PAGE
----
Apple is turning Japanese

The announcement of Apples in-app subscription has created an uproar amongst content creators and received a lot of coverage in the press. To summarize it, Apple generally wants 30% of all the revenues generated in and through applications in its online store. This now also includes iOS subscription services to magazines, newspapers, movie rentals and other content offers.

What might seem as a surprising move is just a logic step towards an even more closed ecosystem. Very much like what we have seen here in Japan over 10 years ago. Apple is and has been an avid learner. It is safe to say that already a long time ago Apple (and in a sense Google too) took a lot of inspirations from the i-modes business model: The iPod and its integration into iTunes, providing a vital ecosystem for developers and content owners, controlling the hardware and the service, one-stop payments, etc.

Lessons learned from Japan

Interestingly withy the start of i-mode in Japan, all paid applications in the official menu were only available as subscription services. This means that even for just downloading a game the user had to subscribe to the game service and pay a monthly fee ranging from around 100 – 500 Yen. For content providers this made it possible to have a constant stream of revenues right fro the start. And as users are often reluctant (or lets call it too lazy) to cancel subscriptions that monthly revenue tends to last for quite a while

So looking back at Japans past, Apples in-app subscription approach is nothing new. It has been one of the cornerstones of success of the mobile ecosystem.

The introduction of the iPhone and other smart phones in Japan recently started to threaten this subscription based business model as suddenly application fees only needed to be paid once and even upgrades came for free. Not to mention the new freedom for independent developers allowing them to be part of the mobile revenue game even just as a “one-man-show”. It brought a new fresh open wind to the Japanese mobile business world. But how things look right now, Apples business model is more and more turning into what i-mode was all about right from the start: a tightly vertically integrated and controlled solution, expanding into new hardware platforms with a shared content and business platform, relying heavily on subscription based content offers.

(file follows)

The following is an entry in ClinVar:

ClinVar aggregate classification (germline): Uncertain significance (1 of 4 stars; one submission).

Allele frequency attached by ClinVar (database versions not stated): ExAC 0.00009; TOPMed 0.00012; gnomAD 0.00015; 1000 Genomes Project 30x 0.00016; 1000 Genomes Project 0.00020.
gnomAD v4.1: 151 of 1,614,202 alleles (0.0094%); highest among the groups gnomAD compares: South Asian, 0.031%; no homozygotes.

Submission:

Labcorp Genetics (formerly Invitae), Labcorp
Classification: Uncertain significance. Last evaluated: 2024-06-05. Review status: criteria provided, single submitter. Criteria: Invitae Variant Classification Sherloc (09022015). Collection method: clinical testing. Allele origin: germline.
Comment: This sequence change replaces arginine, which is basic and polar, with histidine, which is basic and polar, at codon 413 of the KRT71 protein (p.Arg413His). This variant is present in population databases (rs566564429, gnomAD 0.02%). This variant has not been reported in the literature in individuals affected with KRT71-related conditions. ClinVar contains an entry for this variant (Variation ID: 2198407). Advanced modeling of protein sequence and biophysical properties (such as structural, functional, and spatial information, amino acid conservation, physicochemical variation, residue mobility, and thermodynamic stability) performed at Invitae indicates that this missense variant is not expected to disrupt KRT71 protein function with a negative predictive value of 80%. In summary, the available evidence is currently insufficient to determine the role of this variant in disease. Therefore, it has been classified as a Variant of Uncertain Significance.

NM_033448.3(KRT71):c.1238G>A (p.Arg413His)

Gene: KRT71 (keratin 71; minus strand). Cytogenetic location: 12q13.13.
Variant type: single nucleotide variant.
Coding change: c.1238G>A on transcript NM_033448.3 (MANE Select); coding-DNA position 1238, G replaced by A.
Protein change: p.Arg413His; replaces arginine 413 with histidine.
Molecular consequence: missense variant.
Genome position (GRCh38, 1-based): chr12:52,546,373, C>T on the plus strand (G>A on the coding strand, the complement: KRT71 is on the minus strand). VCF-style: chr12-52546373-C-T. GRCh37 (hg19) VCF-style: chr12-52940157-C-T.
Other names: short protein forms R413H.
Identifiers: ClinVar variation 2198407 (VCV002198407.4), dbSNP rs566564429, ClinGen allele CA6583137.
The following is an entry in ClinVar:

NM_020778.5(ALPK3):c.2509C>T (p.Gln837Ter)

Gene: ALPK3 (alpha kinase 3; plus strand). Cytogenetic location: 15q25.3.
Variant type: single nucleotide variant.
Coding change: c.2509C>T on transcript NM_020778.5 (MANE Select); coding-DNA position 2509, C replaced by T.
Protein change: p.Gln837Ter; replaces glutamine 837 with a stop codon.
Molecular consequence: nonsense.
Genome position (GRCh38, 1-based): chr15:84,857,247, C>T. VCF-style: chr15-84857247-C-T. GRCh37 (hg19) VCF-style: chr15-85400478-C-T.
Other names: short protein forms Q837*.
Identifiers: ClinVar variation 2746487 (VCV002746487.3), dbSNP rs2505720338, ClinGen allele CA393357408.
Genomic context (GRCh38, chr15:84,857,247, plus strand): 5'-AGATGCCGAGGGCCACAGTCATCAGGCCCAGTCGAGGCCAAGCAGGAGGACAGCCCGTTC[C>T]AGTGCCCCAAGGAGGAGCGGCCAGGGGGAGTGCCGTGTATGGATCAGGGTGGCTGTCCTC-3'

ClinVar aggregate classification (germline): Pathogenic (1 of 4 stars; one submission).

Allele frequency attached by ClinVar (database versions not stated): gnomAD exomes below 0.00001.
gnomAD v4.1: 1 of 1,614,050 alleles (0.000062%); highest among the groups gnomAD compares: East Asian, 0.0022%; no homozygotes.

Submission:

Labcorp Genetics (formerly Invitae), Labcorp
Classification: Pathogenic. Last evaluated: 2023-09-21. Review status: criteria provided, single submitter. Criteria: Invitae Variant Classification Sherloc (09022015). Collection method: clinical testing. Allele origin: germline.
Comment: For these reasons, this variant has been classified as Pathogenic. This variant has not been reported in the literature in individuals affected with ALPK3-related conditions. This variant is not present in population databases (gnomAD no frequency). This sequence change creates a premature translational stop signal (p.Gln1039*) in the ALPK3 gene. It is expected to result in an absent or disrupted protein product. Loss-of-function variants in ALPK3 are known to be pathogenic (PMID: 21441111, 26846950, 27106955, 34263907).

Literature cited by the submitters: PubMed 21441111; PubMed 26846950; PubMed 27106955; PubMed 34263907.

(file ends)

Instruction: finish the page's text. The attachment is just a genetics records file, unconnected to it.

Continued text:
Don’t be greedy

There is only one important difference: NTT has always been less greedy. Apples demands quite a big share when it comes to splitting revenues. 30% is a lot if we compare it to  i-mode. NTT only asked for 9% of the revenues.  And this was one of the main reasons that i-mode became an attractive platform for content owners and developers. So right from the start there was enough interesting content to drive users to the platform. In the end what makes a platform successful depends very much on these developers and content providers. They turn a technical gadget into a joyful experience. Content sells.

While this seemed to have turned out fine for Apple in the past now things start to shake up. Already application developers and content announced they might not give in to Apple this time.

30% is a lot to ask for. If you have something like  “mobile ecosystem monopoly” this might work out for a while but in the end it bites the hand that feeds you: content providers.

Our advice on this: Never be too greedy. Be willing to share. That is what it is all about. Keep you partners and customers happy and you keep everybody happy.

This entry was posted on Monday, February 21st, 2011 at 9:47 pm

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